An information element is structured as a one-byte element ID, followed by a one-byte length field (whose value does not include the two header bytes), followed by that many bytes of information.

Beacon frame

Beacon frames are sent periodically by APs to advertise their status to potential clients. They are unencrypted and contain some or all of the following, in the listed order.

  • Timestamp (field, 64bit): value of the timing sync function of the AP.
  • Beacon interval (field, 16bit): number of 1024-us intervals between beacons.
  • Capability (field, 16bit): see below.
  • SSID (element #0, 2-34byte).
  • Supported rates (element #1, 3-10byte).
  • Frequency-hopping parameter set (element #2, 7byte).
  • DS parameter set (element #3, 3byte).
  • CF parameter set (element #4, 8byte).
  • IBSS parameter set (element #6, 4byte).
  • Traffic indication map (element #5, 6-256byte).
  • Country information (element #7, 8-256byte).
  • Frequency-hopping parameters (element #8, 4byte) -OR- FH pattern table (element #9, 6-256byte).
  • Power constraint (element #32, 3byte).
  • Channel switch announcement (element #37, 5byte).
  • Quiet (element #40, 8byte).
  • IBSS DFS (element #41, 10-255byte).
  • TPC report (element #35, 4byte).
  • ERP [extended rate protocol] information (element #42, 3byte).
  • Extended supported rates (beyond 8) (element #50, 3-257byte).
  • RSN (information on better-than-WEP security) (element #48, 36-256byte).
  • BSS load (element #11, 7byte).
  • EDCA parameter (element #12, 20byte) -OR- QoS capability (element #46, 3byte).

ATIM frame

I'm not sure what this does yet.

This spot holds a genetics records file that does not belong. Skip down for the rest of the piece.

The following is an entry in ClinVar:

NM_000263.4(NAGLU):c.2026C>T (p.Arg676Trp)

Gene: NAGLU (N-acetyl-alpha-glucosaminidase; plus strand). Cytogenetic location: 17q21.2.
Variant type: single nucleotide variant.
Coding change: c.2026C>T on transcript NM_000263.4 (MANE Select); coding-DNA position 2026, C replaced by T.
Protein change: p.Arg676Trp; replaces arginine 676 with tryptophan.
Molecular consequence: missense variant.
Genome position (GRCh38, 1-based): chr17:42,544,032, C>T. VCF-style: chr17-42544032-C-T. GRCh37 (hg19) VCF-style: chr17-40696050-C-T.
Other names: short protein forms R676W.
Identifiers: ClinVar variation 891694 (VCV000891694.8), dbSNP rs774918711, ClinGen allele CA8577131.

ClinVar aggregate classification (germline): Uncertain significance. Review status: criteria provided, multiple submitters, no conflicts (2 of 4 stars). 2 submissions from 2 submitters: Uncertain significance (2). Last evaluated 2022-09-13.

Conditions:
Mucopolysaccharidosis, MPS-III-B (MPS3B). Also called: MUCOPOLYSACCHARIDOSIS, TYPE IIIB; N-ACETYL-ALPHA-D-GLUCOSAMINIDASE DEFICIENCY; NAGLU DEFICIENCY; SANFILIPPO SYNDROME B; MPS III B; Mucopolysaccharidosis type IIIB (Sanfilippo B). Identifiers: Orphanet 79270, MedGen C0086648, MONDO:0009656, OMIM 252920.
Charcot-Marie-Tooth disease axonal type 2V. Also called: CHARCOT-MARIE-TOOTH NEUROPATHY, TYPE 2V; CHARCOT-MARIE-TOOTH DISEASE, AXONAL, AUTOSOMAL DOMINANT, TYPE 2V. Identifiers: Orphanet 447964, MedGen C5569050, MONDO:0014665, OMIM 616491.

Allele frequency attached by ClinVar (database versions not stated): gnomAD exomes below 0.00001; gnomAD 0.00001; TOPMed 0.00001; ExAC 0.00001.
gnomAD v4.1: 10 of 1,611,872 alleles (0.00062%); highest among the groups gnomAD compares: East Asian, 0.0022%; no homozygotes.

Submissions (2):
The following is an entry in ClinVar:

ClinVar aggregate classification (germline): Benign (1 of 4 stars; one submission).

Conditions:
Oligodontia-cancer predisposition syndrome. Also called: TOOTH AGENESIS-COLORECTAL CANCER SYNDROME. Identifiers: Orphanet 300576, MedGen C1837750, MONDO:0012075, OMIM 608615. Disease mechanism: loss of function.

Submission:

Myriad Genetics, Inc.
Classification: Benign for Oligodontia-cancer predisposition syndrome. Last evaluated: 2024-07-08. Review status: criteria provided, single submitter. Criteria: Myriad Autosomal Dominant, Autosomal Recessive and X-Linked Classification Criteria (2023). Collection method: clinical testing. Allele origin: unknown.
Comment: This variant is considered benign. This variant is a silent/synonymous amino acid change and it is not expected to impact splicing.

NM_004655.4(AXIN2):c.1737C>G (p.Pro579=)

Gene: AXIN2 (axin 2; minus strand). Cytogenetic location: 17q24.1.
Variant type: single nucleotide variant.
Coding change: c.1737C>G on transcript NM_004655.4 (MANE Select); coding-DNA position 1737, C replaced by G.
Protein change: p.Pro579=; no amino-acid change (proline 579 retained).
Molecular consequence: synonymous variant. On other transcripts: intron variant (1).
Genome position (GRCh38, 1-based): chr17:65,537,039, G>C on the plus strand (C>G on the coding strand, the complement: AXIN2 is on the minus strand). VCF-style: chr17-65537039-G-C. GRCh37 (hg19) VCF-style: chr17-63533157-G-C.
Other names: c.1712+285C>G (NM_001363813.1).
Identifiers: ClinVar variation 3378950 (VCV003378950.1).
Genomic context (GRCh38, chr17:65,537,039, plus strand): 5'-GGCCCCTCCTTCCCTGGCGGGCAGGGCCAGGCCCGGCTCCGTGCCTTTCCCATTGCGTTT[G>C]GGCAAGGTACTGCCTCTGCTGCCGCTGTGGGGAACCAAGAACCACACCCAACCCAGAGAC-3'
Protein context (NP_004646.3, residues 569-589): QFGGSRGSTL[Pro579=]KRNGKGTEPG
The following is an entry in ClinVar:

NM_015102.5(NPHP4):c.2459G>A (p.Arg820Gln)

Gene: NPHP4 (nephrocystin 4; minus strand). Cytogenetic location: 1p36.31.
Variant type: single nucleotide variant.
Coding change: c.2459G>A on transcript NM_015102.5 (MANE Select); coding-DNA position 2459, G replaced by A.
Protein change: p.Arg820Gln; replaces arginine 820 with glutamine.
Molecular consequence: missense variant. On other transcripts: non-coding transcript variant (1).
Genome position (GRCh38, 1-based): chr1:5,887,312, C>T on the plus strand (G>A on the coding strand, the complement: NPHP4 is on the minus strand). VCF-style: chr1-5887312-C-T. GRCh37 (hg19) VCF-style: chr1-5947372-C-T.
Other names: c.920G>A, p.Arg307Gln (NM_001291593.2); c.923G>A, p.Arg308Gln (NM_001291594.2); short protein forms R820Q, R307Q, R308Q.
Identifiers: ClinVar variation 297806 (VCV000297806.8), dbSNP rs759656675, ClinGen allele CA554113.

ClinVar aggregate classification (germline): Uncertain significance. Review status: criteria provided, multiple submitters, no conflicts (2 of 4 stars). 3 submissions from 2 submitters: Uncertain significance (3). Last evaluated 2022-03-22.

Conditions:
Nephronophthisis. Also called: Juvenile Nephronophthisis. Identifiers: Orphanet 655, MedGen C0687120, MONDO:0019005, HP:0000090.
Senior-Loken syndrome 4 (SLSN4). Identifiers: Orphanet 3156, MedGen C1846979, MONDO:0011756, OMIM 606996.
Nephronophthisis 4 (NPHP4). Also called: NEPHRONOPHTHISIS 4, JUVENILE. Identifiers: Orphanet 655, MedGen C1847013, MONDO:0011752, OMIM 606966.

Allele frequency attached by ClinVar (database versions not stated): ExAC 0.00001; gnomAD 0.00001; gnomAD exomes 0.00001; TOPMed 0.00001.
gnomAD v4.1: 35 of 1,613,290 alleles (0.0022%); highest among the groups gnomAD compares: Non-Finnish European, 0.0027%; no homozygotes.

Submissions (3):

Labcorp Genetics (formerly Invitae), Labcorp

No body.

Disassociation frame

Informs a node that we are no longer a part of a managed (AP'ed) network. We can send this to the AP to disassociate, or the AP can send it to us to force us off. It is a declaration, not a request. The network can cope OK if a node simply disappears, but sending a disassociation frame is ideal.

All that is required in the body is a reason code (2 bytes, the complete list of codes is in IEEE 802.11-2007 pp. 92-93).

Association request frame

Informs an AP that we want to join its network. The body of the frame contains some or all of the following fields, in the listed order.

  • Capability (field, 16bit): see below.
  • Listen interval (field, 16bit): multiple of the beacon interval indicating how often a low-power device wakes up to listen for beacon frames. We can set this to 1.
  • SSID (element #0, 2-34byte).
  • Supported rates (element #1, 3-10byte).
  • Extended supported rates (beyond 8) (element #50, 3-257byte).
  • Power capability (element #33, 4byte).
  • Supported channels (element #36, 4-256byte).
  • RSN information (element #48, 36-256byte).

Association response frame

Sent by an AP in response to our association request. The body of the frame contains some or all of the following fields, in the listed order.

  • Capability (field, 16bit): see below.
  • Status code (field, 16bit): see below.
  • Association ID (field, 16bit): tells the associating node what its ID in this iteration of the network is. The top 2 bits are set to 1, for quick matching against the AID field in PS-Poll control frames.
  • Supported rates (element #1, 3-10byte).
  • Extended supported rates (beyond 8) (element #50, 3-257byte).
  • EDCA parameter set (element #12, 20byte).

Reassociation request frame

Sent for reasons I'm not sure about. The format of the body is identical to that of an association request frame, except that a “Current AP address” (field, 6-byte MAC address) is included before the SSID.

Reassociation response frame

Sent in response to a reassociation request frame. The format of the body is identical to that of an association response frame.

Probe request frame

Sent to ask for additional information about an AP, beyond what it advertises in its beacon, before joining. Contains:

  • SSID (element #0, 2-34byte).
  • Supported rates (element #1, 3-10byte).
  • Request information (element #10, 2-256byte).
  • Extended supported rates (beyond 8) (element #50, 3-257byte).

Probe response frame